Getting to a Public Option that Contains Costs: Negotiations, Opt-Outs and Triggers
The debate over a public option has essentially become a debate over the size and role of government in the health care system. The central argument, as we see it, should be one of fiscal conservatism—that a public option should play a role in addressing the very serious problem of health care cost containment. The current debate between the left and the right on this issue is obscuring the fact that consolidation in both the insurance and provider markets is propelling a higher rate of growth in health care costs. The consolidation of power, particularly in provider markets, makes it extremely difficult for insurers to negotiate rates for their services and contributes to rapid growth in health care costs. A strong public option is one that ties provider rates in some way to Medicare rates (though set at likely higher levels), and that is open to any individual or firm regardless of firm size. It would thus provide countervailing power to providers and help control cost growth.
We argue that a strong version is necessary because there is little else in health reform that can be counted on to contribute significantly to cost containment in the short term. Capping tax-exempt employer contributions to health insurance has great support among many analysts (including us), but it faces considerable political opposition. Proposals such as comparative effectiveness research, new payment approaches, medical homes and accountable care organizations, all offer promise but could take years to provide savings. Thus, the use of a strong public option to reduce government subsidy costs and as a cost containment device should be an essential part of the health reform debate.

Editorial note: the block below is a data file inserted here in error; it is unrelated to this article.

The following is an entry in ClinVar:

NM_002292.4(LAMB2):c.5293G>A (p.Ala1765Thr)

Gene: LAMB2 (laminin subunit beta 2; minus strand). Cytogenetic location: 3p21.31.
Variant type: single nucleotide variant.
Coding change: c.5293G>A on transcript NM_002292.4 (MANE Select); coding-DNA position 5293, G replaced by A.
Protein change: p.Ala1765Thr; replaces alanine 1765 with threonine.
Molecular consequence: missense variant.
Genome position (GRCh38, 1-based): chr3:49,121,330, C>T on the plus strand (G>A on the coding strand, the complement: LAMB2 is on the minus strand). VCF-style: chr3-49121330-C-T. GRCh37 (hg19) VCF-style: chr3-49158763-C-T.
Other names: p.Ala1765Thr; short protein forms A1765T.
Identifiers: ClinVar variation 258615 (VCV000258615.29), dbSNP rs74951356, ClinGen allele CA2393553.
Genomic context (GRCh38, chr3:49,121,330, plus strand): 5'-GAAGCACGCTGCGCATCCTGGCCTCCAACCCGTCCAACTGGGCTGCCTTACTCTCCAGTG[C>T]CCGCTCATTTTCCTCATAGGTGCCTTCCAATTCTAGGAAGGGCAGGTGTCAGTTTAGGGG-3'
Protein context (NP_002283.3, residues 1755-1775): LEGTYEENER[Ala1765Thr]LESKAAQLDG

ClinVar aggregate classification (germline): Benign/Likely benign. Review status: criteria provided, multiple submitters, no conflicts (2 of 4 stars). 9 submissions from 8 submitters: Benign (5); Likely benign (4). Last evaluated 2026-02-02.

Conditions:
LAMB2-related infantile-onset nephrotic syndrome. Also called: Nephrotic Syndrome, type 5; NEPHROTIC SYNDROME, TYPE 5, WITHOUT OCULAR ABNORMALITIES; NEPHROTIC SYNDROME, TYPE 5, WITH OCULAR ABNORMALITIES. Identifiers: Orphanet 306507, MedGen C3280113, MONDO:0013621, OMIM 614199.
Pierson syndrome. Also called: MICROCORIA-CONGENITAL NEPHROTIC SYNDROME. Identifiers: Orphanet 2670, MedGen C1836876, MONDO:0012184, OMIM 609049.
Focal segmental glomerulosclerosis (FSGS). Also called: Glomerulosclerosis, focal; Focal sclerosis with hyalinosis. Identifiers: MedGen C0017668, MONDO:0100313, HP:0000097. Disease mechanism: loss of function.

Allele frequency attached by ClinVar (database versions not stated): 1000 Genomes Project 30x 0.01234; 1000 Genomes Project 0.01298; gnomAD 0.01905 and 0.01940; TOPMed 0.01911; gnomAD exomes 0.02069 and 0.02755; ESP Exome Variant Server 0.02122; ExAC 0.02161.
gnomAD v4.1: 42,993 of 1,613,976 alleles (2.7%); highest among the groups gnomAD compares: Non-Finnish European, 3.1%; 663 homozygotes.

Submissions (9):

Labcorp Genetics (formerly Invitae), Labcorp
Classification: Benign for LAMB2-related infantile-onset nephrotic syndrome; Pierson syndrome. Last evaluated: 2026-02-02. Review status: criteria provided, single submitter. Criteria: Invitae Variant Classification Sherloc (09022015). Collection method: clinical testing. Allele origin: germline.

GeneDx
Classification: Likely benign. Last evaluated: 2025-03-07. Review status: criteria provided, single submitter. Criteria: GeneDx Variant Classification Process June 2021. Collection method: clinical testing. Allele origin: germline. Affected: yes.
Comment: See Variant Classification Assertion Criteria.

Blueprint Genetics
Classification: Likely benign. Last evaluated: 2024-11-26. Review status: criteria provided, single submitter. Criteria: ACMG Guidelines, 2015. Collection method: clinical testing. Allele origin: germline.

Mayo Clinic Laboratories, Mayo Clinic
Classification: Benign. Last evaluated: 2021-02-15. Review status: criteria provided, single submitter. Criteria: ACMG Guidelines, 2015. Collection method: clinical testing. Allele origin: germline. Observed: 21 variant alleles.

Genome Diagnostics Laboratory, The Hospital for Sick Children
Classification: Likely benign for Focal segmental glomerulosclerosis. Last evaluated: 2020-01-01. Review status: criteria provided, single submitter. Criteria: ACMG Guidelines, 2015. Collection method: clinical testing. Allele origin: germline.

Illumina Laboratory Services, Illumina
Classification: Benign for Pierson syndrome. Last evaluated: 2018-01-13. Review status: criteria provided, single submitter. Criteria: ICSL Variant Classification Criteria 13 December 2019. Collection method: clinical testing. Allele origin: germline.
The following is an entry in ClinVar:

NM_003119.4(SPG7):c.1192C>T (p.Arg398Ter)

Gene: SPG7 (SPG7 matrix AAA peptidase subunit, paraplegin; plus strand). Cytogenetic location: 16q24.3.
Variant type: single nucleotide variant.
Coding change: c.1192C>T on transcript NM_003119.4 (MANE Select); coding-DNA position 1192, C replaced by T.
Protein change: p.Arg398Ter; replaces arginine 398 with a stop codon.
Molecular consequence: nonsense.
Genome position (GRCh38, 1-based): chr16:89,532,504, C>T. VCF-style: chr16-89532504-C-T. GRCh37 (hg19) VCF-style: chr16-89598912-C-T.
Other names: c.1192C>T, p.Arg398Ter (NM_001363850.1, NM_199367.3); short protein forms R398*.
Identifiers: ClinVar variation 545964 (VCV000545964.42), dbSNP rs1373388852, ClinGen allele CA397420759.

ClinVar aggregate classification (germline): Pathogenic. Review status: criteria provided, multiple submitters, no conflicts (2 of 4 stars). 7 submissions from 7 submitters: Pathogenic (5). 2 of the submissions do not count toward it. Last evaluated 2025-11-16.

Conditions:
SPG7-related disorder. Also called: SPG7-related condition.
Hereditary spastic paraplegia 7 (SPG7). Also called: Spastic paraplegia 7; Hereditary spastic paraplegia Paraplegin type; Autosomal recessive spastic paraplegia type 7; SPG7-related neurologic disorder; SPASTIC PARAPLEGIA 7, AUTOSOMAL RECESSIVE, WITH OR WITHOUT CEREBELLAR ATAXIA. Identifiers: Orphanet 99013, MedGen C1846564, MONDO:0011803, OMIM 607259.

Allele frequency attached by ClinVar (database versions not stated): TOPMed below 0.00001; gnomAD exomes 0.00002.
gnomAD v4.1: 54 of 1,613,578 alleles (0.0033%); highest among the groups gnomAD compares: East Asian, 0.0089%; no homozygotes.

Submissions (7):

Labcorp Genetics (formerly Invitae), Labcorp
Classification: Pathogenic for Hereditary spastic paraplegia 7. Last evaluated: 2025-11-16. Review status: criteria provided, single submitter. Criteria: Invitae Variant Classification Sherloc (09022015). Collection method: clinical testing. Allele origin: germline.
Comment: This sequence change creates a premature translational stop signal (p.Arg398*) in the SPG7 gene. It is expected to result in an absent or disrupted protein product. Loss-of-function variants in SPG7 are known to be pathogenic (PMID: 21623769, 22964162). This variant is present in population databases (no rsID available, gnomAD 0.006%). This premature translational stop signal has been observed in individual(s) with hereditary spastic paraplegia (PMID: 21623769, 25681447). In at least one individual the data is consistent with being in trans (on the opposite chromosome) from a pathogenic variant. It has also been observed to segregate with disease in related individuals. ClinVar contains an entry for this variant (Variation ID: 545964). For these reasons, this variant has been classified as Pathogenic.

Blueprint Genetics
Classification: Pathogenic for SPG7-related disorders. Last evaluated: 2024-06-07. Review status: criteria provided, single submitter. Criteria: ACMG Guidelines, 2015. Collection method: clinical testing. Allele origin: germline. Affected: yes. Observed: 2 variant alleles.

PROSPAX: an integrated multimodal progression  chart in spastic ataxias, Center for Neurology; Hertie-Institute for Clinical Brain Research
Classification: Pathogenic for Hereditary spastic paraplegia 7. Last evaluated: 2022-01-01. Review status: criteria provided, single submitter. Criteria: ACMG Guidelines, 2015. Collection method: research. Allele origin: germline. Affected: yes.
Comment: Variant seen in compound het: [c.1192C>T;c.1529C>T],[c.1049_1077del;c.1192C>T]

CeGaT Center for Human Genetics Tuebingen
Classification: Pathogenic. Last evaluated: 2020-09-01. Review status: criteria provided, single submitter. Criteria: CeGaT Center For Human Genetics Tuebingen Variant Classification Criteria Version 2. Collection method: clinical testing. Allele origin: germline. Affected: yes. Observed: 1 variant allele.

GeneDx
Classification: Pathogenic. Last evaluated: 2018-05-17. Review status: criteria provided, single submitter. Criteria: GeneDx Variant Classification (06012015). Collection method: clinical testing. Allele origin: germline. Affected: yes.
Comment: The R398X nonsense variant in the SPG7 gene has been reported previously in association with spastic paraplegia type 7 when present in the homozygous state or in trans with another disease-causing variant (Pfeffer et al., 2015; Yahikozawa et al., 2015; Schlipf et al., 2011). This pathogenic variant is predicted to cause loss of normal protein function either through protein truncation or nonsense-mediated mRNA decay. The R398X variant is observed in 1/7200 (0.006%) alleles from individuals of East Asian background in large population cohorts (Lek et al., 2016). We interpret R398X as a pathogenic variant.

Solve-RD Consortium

We recognize that there is opposition to a strong public option. Both the House and Senate proposals are considering relatively weak versions to make the public option more acceptable. Both proposals would have the public option negotiate rates with physicians and hospitals. We see two problems with this. One is that negotiating rates is not simple and it raises difficult implementation issues; for example, with whom would the government negotiate? Further, negotiations are most likely to be unsuccessful with providers who have substantial market power. Since this is at the heart of the cost problem, a strategy of negotiations seems unlikely to be effective, as has been affirmed by cost estimates from the Congressional Budget Office.
The Senate has proposed a public option with an opt-out provision. This has the advantage of recognizing regional diversity in political philosophy by allowing states to pass legislation to keep it from being offered in their states. A disadvantage of this proposal is that it would exclude many who would potentially benefit from a public option. The states likely to opt out are likely to be those with high shares of low-income people and many uninsured.
The other alternative is to establish a strong public option but not implement it unless a triggering event occurred. The goal would be to allow the private insurance system to prove that it can control costs with a new set of insurance rules and state exchanges. The triggering events could be the level of premiums exceeding a certain percentage of family incomes or the growth in health care spending exceeding certain benchmarks. Since the public option would only be triggered because of excessive costs, however measured, we assume that a relatively strong version of a public option would come into play.